I feel very blessed to be able to write to my readers and answer questions that may be of concern and that may affect their lives. I am also grateful that I have the freedom to talk about issues that may be very sensitive at times. Dealing with lawyers, unfortunately (and I hope to change this through my firm), can be very stressful. Dealing with lawyers about family issues is even more stressful for both the person dealing with the issue and the lawyer. Today, I have chosen to write about sensitive family issues. I hope they are of help.
Question: I heard divorce proceedings generally take a very long time – is this true? What should I expect?
Fajer: Unfortunately, going to court (in most countries) is a lengthy process, but with divorce more specifically, it depends on the circumstances. It depends if there was any physical abuse, if there are kids involved, the court where you married, if the husband and wife are agreeing to disagree or not and so on. Something to keep in mind though is that the judge will not look into the divorce without referring you to a marriage counselor first. There is a team of experienced professional counselors that aim to make both parties work on the marriage. Sometimes a partner doesn’t want to cooperate or both parties agree not to go for counseling – if that’s the case, a paper is signed by both parties and is taken back to the court where the proceedings would start.
I know quite a few married couples who were determined to obtain a divorce but came out of the marriage counseling program willing to reevaluate their marriage. After counseling, the case is taken to court, and the divorce settlement is purely for the divorce – it won’t include other disputes like custody of a child, money settlements and so on. If there is no cooperation from both sides, it can take a really long time – up to a year, if not longer.
Can’t pay back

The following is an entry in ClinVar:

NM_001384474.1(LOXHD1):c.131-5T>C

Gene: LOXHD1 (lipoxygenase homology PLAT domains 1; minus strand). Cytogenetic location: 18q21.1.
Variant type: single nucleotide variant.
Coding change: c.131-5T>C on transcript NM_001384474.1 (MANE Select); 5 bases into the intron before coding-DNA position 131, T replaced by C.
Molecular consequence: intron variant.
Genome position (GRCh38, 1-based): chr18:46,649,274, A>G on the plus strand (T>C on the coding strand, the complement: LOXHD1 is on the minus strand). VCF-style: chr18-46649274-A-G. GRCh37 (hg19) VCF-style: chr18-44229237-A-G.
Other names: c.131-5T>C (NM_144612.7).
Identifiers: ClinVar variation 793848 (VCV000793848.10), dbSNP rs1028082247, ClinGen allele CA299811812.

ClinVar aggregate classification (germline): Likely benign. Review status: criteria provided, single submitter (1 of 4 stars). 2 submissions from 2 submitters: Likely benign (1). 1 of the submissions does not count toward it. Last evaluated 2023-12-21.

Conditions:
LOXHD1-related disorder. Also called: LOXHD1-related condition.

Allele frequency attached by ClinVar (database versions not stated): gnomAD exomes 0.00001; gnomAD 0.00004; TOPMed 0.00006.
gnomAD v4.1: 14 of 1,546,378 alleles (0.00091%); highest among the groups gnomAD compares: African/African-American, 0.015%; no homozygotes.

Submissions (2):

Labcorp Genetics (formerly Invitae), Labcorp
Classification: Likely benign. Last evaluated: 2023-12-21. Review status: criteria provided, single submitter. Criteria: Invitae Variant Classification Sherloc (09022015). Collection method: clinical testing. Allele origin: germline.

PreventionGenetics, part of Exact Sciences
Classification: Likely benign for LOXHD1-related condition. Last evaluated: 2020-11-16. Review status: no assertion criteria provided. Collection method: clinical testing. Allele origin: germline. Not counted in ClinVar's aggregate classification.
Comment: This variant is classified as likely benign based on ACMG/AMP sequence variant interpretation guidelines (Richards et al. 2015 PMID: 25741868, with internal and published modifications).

Question: I borrowed KD 3,000 from a family member and I promised to pay them back within a few months. Now I cannot afford to pay it back. They keep texting me saying they will sue me. What can I do?
Fajer: Honestly, the best way to deal with this is to speak to them and try and negotiate another scenario – maybe paying a small amount every month or getting an extension. Whatever you agree on, make sure you do so in writing. This is not legal advice, but I would like to give it anyway because I have seen things from my experience working at my law firm and dealing with clients with such issues. Do not let money get in the way of family or friends or other fruitful relationships, and always, always, have things in writing, even if it is between friends or family.
The two statements may seem to be contradictory, but they are there to protect you. Always forgive. I know I have moved away from speaking only legally, but it is just that I have seen a family fight over money and the brother is determined to put his sisters in jail for not paying him back the amounts they borrowed that they cannot afford to repay. Situations sometimes get out of hand when it comes to the law, and I felt the need to speak about it publicly.
Question: When we first married, I was told that I will receive dowry from my husband and also a payment of money should we get divorced. Is this right?
Fajer: This depends on what you agreed upon when you got married. This should be stated clearly on your marriage certificate. For example, let’s say you agreed to KD 1,000 as dowry and another KD 1,000 should you get divorced. These amounts are to be paid by the husband to his wife. If your husband did not pay you, you can file a lawsuit to obtain these amounts. Please note that this is a separate case altogether – separate from the divorce, therefore most lawyers will charge extra fees to do so.
Twice as much
Question: We are a Kuwaiti family. Is it true that men get twice as much as women when it comes to inheritance? How can we avoid this? How is this fair?
Fajer: This is true for children or for brothers and sisters. A brother will receive twice as much as a sister. Although this is by law, lawyers can assist parents who would like their children to have approximately equal amounts by legal procedures that they can do prior to death to ensure that when they pass away, their daughters/sons will receive a fair share of the inheritance. Many Muslim scholars say that although there is no equality between the two genders under law when it comes to inheritance, it is still fair, because by law, a man is required to take full responsibility of his family financially, including his wife.
So, if a grandparent passes away and has two sons and two daughters, the wealth will be divided into three parts – one for each son, and one part to be shared by the two daughters. The daughters though will not have to share this amount with their children, whereas the man should share the amount with his wife and children.
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By Attorney Fajer Ahmed